Brussels to Berlin, via Heidelberg

Heidelberg Travel Blog

 › entry 6 of 17 › view all entries

It seemed like a waste to just fly over Germany on the way from Brussels to Berlin, so Lina and I decided to catch a train across, with a day stop-over in Heidelberg on the way. I am always surprised at how rapidly you can travel from Belgium, from leaving our apartment in Brussels to walking into our hotel in Heidelberg last night took just under four hours.


Heidelberg is a beautiful bustling little town.

We walked from the train station into the centre of the city, stopping of course to see the statue of Robert Bunsen, the inventor of the Bunsen burner. After poking around the various churches and marketplaces we walked up to the ruined Schloss. This castle sits up on the hills surrounding Heidelberg. It was originally built in the 1200s, but most was destroyed in the Thirty Years War and rebuilt from 1693 onwards. The detail in the castle courtyard is amazing, like the Grand Place in Brussels, but most has been left in the ruins caused by war, towers half destroyed and buildings long decayed. The view out from the castle terrace over Heidelberg was just picture perfect.


One of the things Lina and I were looking forward to in Heidelberg was the Grosses Fass, the Great Barrel. We walked down to the basement of the castle to see an enormous wine barrel, around eight metres long and four metres in diameter.

We admired the shear scale of the barrel, only to find out on walking around it that we were looking at not the Grosses Fass, but instead the Kleines Fass! The Grosses Fass had its own sub-basement and was simply enormous, large enough that we climbed several flights of stairs to walk on top of it. The Great Barrel was built in 1750-1750, during the period of Elector Carl Theodor (1742-1799). The barrel is nine metres long and 6.5m in diameter, and can hold a total of 228 000 litres of wine. It wouldn't exactly have been quality wine, being used to collect tithings from farmers, with all the collected wine being tipped into the same barrel. Rather than being destined for the Elector's table, this wine was pumped up to the great hall for general consumption, the way water would be today. It was also more a sign of prestige than practicality, as the barrel was only useful for around twenty years before it couldn't be repaired further, having only been filled up three times.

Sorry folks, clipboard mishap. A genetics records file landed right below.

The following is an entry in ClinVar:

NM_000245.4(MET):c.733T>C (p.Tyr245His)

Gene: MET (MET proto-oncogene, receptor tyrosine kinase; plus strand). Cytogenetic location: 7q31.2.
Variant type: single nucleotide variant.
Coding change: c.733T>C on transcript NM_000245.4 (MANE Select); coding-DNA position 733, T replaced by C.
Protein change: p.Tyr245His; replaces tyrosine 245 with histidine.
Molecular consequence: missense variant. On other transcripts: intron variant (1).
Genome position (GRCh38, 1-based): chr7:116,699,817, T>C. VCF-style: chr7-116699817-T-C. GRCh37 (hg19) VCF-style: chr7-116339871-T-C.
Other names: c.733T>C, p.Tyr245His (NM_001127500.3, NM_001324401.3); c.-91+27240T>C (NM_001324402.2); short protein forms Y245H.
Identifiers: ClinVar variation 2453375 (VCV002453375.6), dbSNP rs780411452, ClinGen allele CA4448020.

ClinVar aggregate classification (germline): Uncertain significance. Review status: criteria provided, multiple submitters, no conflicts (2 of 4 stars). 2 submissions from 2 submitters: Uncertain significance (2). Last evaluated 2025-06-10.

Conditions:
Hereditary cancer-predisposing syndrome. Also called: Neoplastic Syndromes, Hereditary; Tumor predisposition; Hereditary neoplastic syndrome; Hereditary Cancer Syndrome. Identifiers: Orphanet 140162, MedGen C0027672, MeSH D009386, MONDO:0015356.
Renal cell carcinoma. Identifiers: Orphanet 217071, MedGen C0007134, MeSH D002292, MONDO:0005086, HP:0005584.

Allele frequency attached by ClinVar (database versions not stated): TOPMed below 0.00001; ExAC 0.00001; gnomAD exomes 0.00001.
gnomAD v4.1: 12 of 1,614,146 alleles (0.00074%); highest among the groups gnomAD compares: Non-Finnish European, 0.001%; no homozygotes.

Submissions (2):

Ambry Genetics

At the front of the barrel was a carved statue of "Perkeo", an Italian jester at the court who was nick-named "Perkeo" ("why not?") for his traditional answer when asked if he would like more wine. It is said that he died after drinking a glass of water.


Another exhibit at the Schloss that we greatly enjoyed was the Deutsches Apothekenmuseum, the museum of Germany Pharmacology. I love the detail and dedication that used to go into a pharmicists' work, the sketches of various plants and the painstakingly labelled bottles of the various poisons with which they tended to kill their customers. One thing which I had not been aware of was that Pharmacists used to take the Oath of Nuremberg, dating back to 1350, which stated: "Every pharmacist is to swear that he will prepare in any case that what was told or written to him, to the rich, and the poor without endangering them.

.. He should take such payment that me makes a modest profit for his food, nourishment and labour according to the time and to his conscience."


Back down in the city we had "Knightpan" for lunch, which ended up being a delicious pan filled with fried mushrooms, capsicum, onions and fetta cheese, which went down a treat with a stein of beer.


Heidelberg is the scene of the oldest university in Germany, Ruprecht-Karl-Universitat founded in 1386, so we visited the Studenten Karzer, the old townhouse used as the student jail from 1778-1914. As part of the foundation charter, the university was granted the right to execute justice on its student population, and used it by frequently throwing its students in jail (typically for three days) if they were caught singing loudly, drinking, being cheeky to professors or police, cavorting with women or swimming naked in the city fountains.

Of course if they had exams they were allowed to leave, sit the exam, and come back. The attraction to the jail is the floor to ceiling cover of artistic graffiti left by generations of bored imprisoned students.


Finally we visited Alt Bruke, the small stone bridge over the river. There is a famous statue of a brass baboon at the gate (by touching the two small mice behind the statue I apparently increased my fertility) where for some unknown reason several girls and a guy were pretending to be agents from the Matrix, complete with shiny trenchcoats and ear pieces.


Now we are rushing across central Germany, currently at 250km/hour (they have a speedo on view), thanks to Deutschen Bahn. Lush green meadows, cute little towns, wind farms and coniferous forest – in around four hours we'll be in Berlin.

dothoin says:
great blog on heidelberg was there 2 years ago and loved it
Posted on: Sep 13, 2009
lamadude says:
Aaah Heidelberg, I love this place! Studied at the university for a year here (never ended up in prison though ;-) I wished that that year would never stop...
Greets from Florence!
Cedric
Posted on: Sep 13, 2009
sylviandavid says:
nice blog.... sounds like a great time...
Posted on: Sep 13, 2009
Join TravBuddy to leave comments, meet new friends and share travel tips!
Pharmacy Museum
Pharmacy Museum
Train station
Train station
Pharmacy museum
Pharmacy museum
Grosses Fass
Grosses Fass
The view over Heidelberg
The view over Heidelberg
Perkeo
Perkeo
Heidelberg Hotels & Accommodations review
Great if you are just after a place to sleep
Only rated as two stars, the Ibis Heidelberg was exactly what we were after. It is built into the Heidelberg train station, so when we arrived on the … read entire review
Heidelberg
photo by: findmeabeach